It’s been quite a few years since pennies held any fascination for me, but beekeeping has brought them once again to a significant place in my life. My first sting as an adult was in Ken’s beeyard, and right away Steven put a penny on it for me. No swelling or pain. Weird! But wonderful. I started telling everyone who had the potential to be stung by a bee, that they should put a penny on it because it really works. My second bee sting, same story. Penny to the rescue yet again.
Along the way, people questioned what it was about the pennies that gave them these magical bee-sting-soothing powers. Some wondered if it mattered whether it was Canadian or American, or whether older or newer pennies were better. I had no idea, I just knew it worked for me.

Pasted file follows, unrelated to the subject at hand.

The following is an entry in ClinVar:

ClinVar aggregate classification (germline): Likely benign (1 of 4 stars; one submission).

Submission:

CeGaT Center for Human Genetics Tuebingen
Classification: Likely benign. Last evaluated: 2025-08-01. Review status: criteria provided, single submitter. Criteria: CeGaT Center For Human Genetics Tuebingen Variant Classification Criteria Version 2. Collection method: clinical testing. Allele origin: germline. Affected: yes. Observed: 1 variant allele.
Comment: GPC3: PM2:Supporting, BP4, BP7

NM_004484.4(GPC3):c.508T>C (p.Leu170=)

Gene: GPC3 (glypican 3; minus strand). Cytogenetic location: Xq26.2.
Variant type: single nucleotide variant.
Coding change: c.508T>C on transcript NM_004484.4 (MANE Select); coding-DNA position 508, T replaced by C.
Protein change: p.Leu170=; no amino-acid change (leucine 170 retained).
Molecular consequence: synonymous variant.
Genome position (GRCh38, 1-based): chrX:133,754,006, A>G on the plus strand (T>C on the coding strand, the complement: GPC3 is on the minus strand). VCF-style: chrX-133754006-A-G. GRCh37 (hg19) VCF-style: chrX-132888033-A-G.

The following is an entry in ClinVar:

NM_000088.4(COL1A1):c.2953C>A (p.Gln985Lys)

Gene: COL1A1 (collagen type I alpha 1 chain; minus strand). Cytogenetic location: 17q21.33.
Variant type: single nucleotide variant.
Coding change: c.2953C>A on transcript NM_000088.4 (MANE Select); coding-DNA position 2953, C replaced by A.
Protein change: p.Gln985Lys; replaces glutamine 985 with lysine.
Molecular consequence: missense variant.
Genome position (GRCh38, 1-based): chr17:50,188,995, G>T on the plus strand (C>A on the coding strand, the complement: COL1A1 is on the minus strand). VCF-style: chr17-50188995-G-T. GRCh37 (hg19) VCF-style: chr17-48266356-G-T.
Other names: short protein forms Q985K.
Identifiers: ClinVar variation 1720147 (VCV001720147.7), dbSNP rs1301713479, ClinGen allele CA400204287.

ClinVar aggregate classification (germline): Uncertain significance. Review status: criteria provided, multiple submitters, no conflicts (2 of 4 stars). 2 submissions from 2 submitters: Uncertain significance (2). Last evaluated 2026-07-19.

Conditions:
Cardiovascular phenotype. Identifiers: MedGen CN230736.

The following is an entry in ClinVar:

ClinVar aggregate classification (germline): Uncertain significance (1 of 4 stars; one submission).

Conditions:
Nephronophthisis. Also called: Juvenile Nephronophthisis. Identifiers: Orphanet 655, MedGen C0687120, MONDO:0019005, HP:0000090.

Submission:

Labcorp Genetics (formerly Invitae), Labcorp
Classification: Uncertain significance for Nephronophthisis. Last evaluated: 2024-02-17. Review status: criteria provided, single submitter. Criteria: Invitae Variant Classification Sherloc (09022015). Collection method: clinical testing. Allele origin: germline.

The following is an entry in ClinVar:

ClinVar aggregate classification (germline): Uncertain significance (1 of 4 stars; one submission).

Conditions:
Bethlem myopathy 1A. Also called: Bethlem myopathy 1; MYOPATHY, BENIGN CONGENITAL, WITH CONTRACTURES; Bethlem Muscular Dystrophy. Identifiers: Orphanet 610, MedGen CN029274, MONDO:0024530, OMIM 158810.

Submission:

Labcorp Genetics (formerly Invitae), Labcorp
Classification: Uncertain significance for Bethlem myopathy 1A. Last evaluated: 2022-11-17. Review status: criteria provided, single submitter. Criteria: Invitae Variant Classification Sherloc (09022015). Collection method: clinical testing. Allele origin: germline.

Then…. my day of foolishness, tearing apart a beehive with only a veil as any significant sting protection. Well, the pennies didn’t work so well that day. I thought because I had so much venom pumping through my system, perhaps the pennies were no match for it.
Well – here’s a new piece of information from my fellow beekeeper Margaret, who also started beekeeping this spring:
I discovered the copper content of pennies is less than 5%, except the older coins (pre 1982 for the American ones) are 95%. I’m still skeptical about the copper cure.
Perhaps the level of copper makes a difference, or maybe it’s all in my head, but I’d rather put a penny on it than a piece of onion. (That was Todd’s trick.)
The photo above is of Margaret, scraping off the inner cover of one of her beehives. She rides her motorcycle to check her bees, and finds that the leather makes a good bee jacket!